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4 Indianapolis apartment complexes to have water and gas shut off over delinquent bills

The utilities will be shut off Sept. 30 unless a payment arrangement can be reached.

INDIANAPOLIS — Citizens Energy Group tells 13News it plans to disconnect water and gas services at the Berkley Commons, Woods at Oak Crossing, Covington Square and Capital Place Apartments.

The utilities will be shut off Sept. 30.

“JPC Affordable Housing and Berkley Commons are continuing to cause great stress among their apartment tenants by not paying more than $1.7 million in utility bills despite collecting rent that includes funds intended to cover utilities. Citizens urges residents to continue contacting their property managers to demand they pay their past due utility bills,” said Michael Strohl, Senior Vice President, Chief Customer Officer at Citizens.

NOTE: The above video is from a previous report on a lawsuit being filed in April against JPC Affordable Housing and Berkley Commons LLC.

Citizens Energy Group said that if the disconnects happen, it will work with agencies assisting residents with relocation.

Citizens said it has worked to avoid disconnecting the utilities at the apartment complexes by offering several payment arrangements to JPC Affordable Housing and Berkley Commons LLC over the past 18 months, but said the owners have broken the arrangements or refused to agree to reasonable repayment terms.

“The irresponsible business practices of JPC and Berkley Commons are unprecedented in the 11 years Citizens has owned the water utility. Disconnecting the JPC and Berkley Commons properties are necessary to protect all Citizens customers from the cost of unpaid bills. This is especially important in Marion County where more than 20 percent of our customers are low income, “ Strohl said. “We appreciate the continuing efforts by the City of Indianapolis and the Indiana Attorney General towards holding the apartment owners accountable to pay the past-due bills.”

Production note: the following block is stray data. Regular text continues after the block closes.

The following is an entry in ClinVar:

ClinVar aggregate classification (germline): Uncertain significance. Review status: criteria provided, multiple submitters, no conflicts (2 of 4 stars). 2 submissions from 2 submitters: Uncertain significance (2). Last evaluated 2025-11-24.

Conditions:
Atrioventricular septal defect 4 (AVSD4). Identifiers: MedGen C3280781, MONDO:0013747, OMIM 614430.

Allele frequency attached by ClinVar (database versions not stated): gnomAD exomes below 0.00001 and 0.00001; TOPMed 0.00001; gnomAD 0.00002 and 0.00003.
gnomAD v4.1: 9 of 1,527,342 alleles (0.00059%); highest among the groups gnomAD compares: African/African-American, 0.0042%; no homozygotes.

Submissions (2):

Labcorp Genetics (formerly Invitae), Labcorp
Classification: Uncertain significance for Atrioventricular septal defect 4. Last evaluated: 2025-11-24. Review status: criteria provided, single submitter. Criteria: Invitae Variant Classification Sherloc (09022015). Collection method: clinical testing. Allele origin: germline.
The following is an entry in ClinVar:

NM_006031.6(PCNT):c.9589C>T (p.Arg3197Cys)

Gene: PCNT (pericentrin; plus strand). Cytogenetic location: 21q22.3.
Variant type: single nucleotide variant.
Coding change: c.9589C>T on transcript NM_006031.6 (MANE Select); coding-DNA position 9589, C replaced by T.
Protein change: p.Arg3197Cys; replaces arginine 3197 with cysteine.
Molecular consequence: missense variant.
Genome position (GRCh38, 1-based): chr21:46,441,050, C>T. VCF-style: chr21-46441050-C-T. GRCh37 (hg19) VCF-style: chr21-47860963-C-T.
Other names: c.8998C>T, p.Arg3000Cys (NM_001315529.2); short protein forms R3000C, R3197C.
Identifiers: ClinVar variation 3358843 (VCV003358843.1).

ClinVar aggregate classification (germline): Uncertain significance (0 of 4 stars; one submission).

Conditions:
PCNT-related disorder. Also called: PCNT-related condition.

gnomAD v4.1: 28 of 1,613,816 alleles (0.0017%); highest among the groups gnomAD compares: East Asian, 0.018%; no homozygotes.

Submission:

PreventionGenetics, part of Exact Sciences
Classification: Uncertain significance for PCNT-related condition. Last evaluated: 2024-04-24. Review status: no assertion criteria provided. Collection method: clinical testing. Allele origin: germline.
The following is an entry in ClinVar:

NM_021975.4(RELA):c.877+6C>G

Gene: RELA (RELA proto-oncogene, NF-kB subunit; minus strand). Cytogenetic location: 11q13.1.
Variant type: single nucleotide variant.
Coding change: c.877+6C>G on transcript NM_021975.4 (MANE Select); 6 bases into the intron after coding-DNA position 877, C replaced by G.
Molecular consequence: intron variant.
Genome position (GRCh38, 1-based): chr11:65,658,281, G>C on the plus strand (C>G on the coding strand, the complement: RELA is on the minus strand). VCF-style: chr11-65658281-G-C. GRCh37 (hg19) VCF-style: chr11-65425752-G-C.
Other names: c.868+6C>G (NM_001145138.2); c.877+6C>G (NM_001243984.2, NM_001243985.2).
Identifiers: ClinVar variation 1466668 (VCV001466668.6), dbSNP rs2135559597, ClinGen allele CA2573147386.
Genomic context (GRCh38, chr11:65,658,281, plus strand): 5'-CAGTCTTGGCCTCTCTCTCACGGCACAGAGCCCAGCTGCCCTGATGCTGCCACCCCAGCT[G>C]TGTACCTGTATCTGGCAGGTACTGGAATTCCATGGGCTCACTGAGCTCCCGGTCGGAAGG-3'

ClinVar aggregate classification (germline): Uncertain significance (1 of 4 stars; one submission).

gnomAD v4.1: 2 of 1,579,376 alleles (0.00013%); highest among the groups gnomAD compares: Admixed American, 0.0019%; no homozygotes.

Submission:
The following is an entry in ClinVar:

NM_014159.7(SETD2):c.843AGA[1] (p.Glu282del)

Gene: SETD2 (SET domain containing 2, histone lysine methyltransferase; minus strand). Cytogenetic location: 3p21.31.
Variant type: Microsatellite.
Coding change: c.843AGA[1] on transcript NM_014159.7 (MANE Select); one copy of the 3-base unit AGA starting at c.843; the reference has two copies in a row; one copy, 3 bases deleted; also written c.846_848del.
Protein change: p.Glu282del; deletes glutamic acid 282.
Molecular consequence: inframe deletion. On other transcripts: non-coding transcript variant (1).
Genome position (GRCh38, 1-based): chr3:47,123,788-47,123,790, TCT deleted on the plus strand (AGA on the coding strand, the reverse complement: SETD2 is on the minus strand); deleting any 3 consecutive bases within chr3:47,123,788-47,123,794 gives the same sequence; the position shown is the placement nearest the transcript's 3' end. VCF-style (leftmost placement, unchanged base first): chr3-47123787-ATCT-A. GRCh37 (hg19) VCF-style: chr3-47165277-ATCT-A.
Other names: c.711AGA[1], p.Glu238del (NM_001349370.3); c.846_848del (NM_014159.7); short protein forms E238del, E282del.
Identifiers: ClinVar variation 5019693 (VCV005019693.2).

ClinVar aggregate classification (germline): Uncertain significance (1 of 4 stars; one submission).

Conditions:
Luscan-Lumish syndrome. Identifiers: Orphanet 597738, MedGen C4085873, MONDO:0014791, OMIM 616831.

However, the mayor's office released a statement that was critical of Citizens Energy Group's decision to disconnect services. It reads:

The decision by Citizens Energy Group to distribute water shutoff notices to tenants of JPC Affordable Housing properties is incredibly disappointing. We strongly believe that repayment, as well as a positive outcome for the hundreds of residents of these properties, is best achieved through continued, coordinated legal action with CEG and the Office of the Indiana Attorney General. Instead, today’s action throws residents into uncertainty amidst an already challenging time. The City is considering all options in response and will continue working with all parties involved to prioritize the well-being of tenants and their families.

It was the city's $850,000 payment to Citizens Energy Group in February that kept the water on for residents.

RELATED: Problems pile up for south side apartment owner with unpaid utility bills

Citizens Energy Group filed a lawsuit in April 2022 in Marion County Commercial Court in an attempt to get the money owed. The lawsuit also requested the creation of a constructive trust over each of the defendants’ funds collected from tenants for water, sewer and natural gas utility services. At the time the lawsuit was filed, Citizens Energy Group claimed it was owed $1.3 million.

"I pay my water, my gas and the rent to them and my bills are not being paid? I mean, where's the money going? I mean, if you look around out here, this place is really falling apart and they're not doing anything," said Kim Wren, Capital Place Apartments tenant during an April interview with 13News.

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